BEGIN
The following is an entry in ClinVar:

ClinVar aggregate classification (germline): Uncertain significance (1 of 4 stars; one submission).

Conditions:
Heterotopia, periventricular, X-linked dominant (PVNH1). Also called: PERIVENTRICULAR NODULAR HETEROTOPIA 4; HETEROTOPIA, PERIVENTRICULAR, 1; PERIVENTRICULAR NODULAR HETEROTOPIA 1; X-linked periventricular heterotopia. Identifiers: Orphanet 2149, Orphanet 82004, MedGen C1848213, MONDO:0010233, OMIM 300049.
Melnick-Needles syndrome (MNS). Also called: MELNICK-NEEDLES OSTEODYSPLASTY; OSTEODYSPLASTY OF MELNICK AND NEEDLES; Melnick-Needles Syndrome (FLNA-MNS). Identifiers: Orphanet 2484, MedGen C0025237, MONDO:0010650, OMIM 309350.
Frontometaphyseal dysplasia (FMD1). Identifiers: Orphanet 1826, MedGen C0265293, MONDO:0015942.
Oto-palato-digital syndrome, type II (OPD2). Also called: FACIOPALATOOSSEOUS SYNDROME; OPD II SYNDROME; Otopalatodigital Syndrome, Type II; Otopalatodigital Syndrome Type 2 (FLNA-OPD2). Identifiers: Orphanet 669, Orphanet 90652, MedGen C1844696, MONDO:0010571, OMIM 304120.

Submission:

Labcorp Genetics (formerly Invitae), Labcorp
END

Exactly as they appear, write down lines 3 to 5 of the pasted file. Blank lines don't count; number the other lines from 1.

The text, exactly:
Conditions:
Heterotopia, periventricular, X-linked dominant (PVNH1). Also called: PERIVENTRICULAR NODULAR HETEROTOPIA 4; HETEROTOPIA, PERIVENTRICULAR, 1; PERIVENTRICULAR NODULAR HETEROTOPIA 1; X-linked periventricular heterotopia. Identifiers: Orphanet 2149, Orphanet 82004, MedGen C1848213, MONDO:0010233, OMIM 300049.
Melnick-Needles syndrome (MNS). Also called: MELNICK-NEEDLES OSTEODYSPLASTY; OSTEODYSPLASTY OF MELNICK AND NEEDLES; Melnick-Needles Syndrome (FLNA-MNS). Identifiers: Orphanet 2484, MedGen C0025237, MONDO:0010650, OMIM 309350.